I wonder how feasible a half way system would be, where a station, and say the first mile of track either side of the station has OHLE. That would allow charging to occur during station dwell time, and also provide power for the initial acceleration out of a station to get up to line speed, which takes a lot of energy. Obviously steep gradients and increases in line speed would drain batteries just as significantly, but it would provide both increases time charging while (somewhat) reducing the energy required from the battery
Another issue with short sections of OLE around stations (or elsewhere) is supply redundancy. Linking the sections together would need a high voltage cable along the entire route, which is unlikely. So either each electrified section needs dual supplies (which could at a stretch be mains or battery) or the trains need to have the battery capacity to cover two dead sections. With continuous electrification this isn't really a problem because they are designed so if one feeder goes offline the sections can be switched to be supplied from other feeders.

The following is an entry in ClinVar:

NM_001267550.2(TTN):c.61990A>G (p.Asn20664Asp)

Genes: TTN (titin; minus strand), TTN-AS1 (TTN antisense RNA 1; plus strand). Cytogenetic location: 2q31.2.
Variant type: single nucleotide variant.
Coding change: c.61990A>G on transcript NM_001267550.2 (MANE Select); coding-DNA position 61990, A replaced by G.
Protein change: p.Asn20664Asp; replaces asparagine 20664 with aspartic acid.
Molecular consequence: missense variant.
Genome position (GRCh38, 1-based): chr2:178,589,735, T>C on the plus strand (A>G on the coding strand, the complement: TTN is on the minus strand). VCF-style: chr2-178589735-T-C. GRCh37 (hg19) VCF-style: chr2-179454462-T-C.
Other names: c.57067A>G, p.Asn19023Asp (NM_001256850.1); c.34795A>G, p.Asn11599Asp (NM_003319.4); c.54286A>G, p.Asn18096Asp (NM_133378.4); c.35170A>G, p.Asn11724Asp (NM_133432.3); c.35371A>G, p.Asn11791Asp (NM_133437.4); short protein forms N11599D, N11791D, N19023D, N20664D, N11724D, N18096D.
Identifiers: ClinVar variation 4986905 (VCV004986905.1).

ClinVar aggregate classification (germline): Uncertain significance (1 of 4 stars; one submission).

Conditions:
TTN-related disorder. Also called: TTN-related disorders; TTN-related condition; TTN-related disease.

25kV feeders are expensive items, although the current ones are designed to feed a large number of trains. One to feed just one or two trains ought to be cheaper and possibly need a lower voltage supply (for example with rectifiers, DC link and inverters so the load is balanced across the supply phases).
The challenges involved in battery operation on the WHL are probably best thought of as orders-of-magnitude. It's quite easy for something to be twice or half, but somewhat harder for something to be 10x more or 1/10th. The relatively small amount of time to charge you'd gain by adding OHLE either side of a station wouldn't make that much of a dent in the size of the battery capacity and charging problem, but you'd then have much more OHLE to install.
I think each section would be independent and equipped with a local static battery. The likelihood of supply failure will be a very different calculation compared to now. While you'd lose the ability to cross-feed power, you'd also have a much more local supply of power in the first place. You'd have lots of independent batteries rather than one single grid supply, so you could still provide a charge even with individual failures of batteries.